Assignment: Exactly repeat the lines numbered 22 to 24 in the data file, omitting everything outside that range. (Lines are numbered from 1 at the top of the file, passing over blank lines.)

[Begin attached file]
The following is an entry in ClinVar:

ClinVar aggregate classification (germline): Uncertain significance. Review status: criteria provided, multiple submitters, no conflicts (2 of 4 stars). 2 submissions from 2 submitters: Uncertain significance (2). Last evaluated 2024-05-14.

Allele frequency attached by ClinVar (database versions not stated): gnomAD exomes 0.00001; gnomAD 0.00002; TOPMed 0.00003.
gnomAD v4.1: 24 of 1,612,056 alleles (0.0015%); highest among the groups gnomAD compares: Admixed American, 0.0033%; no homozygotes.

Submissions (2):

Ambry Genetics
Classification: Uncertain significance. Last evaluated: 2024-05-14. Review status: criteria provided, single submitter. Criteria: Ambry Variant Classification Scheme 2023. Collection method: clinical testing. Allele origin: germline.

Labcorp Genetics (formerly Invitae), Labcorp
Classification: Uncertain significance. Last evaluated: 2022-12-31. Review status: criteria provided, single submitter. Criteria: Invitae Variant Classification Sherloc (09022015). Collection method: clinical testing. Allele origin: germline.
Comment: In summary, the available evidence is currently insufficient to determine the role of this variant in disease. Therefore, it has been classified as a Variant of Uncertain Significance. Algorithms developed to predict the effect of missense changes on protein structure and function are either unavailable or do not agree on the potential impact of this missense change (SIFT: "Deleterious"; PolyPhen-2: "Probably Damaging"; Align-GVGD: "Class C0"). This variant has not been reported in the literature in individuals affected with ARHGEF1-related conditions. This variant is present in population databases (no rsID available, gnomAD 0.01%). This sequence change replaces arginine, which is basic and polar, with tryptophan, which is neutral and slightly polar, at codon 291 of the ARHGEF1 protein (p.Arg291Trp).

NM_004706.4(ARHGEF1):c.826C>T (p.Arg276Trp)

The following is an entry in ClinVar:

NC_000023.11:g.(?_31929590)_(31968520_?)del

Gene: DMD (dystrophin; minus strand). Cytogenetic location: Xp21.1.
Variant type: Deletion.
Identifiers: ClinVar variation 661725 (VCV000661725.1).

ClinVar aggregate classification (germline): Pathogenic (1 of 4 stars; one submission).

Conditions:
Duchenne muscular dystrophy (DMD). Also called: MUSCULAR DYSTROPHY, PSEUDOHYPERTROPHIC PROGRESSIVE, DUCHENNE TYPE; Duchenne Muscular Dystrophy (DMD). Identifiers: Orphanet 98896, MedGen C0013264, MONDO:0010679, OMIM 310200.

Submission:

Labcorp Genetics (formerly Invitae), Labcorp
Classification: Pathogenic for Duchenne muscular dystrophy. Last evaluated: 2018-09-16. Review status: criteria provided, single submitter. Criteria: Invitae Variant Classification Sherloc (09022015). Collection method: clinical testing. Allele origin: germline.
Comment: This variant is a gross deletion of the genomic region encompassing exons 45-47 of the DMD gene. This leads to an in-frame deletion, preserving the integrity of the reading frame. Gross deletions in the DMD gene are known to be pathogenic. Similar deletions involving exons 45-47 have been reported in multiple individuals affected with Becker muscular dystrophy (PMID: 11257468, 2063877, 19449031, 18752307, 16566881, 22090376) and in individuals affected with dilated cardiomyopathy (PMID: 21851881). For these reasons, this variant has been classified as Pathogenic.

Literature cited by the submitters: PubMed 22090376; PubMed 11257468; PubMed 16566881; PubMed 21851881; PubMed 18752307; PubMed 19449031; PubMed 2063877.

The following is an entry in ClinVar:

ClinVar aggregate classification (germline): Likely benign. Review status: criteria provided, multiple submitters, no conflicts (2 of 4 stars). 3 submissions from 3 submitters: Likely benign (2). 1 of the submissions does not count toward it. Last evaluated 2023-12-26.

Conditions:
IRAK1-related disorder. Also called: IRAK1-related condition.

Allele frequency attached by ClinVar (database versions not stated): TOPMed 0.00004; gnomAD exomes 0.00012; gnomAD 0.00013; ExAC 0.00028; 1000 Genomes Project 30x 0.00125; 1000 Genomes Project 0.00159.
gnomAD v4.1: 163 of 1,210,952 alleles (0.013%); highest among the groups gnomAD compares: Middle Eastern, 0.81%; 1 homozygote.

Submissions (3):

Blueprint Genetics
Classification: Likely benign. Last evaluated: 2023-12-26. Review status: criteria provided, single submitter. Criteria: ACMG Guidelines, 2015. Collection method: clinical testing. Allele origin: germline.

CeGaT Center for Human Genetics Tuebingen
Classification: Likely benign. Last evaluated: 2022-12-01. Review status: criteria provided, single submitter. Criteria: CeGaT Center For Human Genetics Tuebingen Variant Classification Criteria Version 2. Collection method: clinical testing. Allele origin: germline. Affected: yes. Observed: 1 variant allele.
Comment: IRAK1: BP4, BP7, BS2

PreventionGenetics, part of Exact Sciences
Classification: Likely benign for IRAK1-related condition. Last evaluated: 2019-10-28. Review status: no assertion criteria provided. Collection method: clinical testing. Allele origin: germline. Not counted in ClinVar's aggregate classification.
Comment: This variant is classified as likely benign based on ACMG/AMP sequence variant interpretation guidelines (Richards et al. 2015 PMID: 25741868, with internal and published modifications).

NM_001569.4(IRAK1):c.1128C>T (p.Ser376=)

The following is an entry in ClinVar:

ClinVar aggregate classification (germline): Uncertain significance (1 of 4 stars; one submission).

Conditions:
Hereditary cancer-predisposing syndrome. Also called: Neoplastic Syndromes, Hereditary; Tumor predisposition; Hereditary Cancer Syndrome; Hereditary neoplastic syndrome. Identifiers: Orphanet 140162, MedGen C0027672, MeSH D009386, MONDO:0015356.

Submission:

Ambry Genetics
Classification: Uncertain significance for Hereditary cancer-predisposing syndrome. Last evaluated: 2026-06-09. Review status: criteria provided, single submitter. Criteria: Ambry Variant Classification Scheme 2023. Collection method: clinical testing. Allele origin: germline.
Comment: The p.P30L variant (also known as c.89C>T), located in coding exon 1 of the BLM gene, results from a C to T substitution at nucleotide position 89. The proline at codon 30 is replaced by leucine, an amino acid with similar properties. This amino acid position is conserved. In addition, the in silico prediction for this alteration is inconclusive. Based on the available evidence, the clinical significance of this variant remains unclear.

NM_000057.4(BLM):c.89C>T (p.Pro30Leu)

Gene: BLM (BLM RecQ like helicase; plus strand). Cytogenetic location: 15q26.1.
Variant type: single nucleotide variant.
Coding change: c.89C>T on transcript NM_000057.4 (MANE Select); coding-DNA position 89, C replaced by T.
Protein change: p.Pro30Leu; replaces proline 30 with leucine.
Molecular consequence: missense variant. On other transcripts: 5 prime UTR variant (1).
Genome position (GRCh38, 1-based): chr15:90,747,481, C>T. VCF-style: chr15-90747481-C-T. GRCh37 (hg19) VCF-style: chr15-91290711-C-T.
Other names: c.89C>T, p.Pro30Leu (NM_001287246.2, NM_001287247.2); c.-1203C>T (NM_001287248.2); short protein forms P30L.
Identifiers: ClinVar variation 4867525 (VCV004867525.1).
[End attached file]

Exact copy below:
Classification: Pathogenic for Duchenne muscular dystrophy. Last evaluated: 2018-09-16. Review status: criteria provided, single submitter. Criteria: Invitae Variant Classification Sherloc (09022015). Collection method: clinical testing. Allele origin: germline.
Comment: This variant is a gross deletion of the genomic region encompassing exons 45-47 of the DMD gene. This leads to an in-frame deletion, preserving the integrity of the reading frame. Gross deletions in the DMD gene are known to be pathogenic. Similar deletions involving exons 45-47 have been reported in multiple individuals affected with Becker muscular dystrophy (PMID: 11257468, 2063877, 19449031, 18752307, 16566881, 22090376) and in individuals affected with dilated cardiomyopathy (PMID: 21851881). For these reasons, this variant has been classified as Pathogenic.

Literature cited by the submitters: PubMed 22090376; PubMed 11257468; PubMed 16566881; PubMed 21851881; PubMed 18752307; PubMed 19449031; PubMed 2063877.